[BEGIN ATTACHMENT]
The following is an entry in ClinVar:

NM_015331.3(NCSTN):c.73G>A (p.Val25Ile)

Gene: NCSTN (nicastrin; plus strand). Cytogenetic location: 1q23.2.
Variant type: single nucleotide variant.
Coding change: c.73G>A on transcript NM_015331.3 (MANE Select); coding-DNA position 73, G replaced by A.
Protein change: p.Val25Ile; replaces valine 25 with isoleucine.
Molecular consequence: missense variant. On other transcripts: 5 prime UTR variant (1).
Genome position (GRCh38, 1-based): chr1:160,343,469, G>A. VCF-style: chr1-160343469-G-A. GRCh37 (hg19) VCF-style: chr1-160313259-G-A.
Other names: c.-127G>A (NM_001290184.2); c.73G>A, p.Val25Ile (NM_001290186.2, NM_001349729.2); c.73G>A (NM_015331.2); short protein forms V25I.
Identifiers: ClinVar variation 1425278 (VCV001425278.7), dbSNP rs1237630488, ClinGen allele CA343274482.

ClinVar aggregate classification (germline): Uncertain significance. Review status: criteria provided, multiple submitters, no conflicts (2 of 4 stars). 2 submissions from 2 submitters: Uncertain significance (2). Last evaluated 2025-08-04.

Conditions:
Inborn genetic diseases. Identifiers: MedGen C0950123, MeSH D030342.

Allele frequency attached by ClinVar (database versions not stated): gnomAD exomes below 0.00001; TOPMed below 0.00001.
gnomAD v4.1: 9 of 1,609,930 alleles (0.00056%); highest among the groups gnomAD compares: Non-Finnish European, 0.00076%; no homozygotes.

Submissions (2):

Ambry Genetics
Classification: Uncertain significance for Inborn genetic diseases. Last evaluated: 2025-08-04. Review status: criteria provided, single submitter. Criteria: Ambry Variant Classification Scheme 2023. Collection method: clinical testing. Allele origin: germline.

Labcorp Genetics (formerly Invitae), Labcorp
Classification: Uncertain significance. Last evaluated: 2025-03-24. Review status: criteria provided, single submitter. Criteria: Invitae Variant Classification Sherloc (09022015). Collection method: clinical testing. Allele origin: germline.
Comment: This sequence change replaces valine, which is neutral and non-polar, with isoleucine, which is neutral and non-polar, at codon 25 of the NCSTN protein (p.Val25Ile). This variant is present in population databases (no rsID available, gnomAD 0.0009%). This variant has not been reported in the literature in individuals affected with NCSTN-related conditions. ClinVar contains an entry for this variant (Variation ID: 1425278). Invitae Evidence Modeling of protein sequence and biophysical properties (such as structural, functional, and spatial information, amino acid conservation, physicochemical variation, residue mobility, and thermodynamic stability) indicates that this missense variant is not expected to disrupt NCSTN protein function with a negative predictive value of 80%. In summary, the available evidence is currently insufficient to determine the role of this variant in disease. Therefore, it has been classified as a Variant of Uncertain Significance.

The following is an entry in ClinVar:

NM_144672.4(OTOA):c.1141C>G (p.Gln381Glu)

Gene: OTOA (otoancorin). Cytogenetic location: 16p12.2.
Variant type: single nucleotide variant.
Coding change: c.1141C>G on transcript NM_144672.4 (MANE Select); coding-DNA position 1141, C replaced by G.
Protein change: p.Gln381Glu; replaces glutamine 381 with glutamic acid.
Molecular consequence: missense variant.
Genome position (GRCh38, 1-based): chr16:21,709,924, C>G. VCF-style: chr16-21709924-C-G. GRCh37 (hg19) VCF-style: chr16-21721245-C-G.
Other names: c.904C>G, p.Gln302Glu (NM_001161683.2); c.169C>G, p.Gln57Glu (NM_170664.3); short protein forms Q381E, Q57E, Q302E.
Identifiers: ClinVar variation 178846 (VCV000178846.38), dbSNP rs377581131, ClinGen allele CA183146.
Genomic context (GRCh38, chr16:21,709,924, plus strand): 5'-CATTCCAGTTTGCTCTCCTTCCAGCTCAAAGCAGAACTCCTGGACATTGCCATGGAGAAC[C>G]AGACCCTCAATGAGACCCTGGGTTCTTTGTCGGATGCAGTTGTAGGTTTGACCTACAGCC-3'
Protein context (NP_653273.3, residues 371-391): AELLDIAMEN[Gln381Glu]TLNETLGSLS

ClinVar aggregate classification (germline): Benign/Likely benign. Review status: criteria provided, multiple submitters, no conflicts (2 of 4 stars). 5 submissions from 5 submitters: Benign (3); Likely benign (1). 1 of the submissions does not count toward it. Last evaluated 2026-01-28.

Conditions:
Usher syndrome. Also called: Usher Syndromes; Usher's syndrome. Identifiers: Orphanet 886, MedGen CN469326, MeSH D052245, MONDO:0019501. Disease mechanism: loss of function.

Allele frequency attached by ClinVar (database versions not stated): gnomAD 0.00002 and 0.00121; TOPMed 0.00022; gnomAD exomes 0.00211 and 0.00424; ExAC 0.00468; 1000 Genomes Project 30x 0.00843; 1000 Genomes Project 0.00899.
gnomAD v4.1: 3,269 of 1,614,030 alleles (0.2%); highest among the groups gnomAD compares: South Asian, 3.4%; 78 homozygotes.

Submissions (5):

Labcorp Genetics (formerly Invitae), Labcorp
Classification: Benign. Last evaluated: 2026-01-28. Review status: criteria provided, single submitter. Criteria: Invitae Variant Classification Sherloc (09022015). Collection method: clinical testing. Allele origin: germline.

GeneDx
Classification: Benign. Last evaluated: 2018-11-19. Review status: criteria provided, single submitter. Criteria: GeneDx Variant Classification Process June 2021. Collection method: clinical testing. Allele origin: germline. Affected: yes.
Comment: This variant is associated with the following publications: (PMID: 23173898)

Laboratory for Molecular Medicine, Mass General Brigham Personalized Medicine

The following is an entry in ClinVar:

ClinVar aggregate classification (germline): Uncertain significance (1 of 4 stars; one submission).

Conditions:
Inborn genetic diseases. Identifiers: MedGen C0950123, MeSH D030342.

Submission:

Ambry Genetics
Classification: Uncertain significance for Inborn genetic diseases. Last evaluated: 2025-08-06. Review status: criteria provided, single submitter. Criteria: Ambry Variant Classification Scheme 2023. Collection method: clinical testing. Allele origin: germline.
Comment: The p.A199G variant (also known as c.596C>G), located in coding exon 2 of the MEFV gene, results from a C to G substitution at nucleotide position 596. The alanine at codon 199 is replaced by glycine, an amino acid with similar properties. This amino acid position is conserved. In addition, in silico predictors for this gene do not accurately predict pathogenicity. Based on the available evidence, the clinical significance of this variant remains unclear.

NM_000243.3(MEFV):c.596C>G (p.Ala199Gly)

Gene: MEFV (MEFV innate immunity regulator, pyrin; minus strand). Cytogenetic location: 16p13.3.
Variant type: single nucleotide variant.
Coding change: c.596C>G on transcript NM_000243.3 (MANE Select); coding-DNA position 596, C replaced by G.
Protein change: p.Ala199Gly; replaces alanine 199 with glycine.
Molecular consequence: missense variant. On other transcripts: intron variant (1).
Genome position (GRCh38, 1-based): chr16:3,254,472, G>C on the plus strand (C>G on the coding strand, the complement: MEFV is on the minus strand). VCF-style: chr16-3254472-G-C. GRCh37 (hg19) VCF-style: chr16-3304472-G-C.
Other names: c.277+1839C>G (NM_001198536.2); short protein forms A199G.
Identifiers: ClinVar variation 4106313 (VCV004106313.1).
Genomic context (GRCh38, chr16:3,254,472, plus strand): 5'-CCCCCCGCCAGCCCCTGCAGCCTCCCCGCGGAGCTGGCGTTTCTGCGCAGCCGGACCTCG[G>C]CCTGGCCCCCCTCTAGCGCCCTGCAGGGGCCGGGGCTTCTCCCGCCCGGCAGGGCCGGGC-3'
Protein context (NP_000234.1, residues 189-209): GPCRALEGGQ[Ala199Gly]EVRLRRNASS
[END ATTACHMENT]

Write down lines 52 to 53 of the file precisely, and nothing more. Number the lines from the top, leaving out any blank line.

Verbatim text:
Classification: Uncertain significance for Inborn genetic diseases. Last evaluated: 2025-08-06. Review status: criteria provided, single submitter. Criteria: Ambry Variant Classification Scheme 2023. Collection method: clinical testing. Allele origin: germline.
Comment: The p.A199G variant (also known as c.596C>G), located in coding exon 2 of the MEFV gene, results from a C to G substitution at nucleotide position 596. The alanine at codon 199 is replaced by glycine, an amino acid with similar properties. This amino acid position is conserved. In addition, in silico predictors for this gene do not accurately predict pathogenicity. Based on the available evidence, the clinical significance of this variant remains unclear.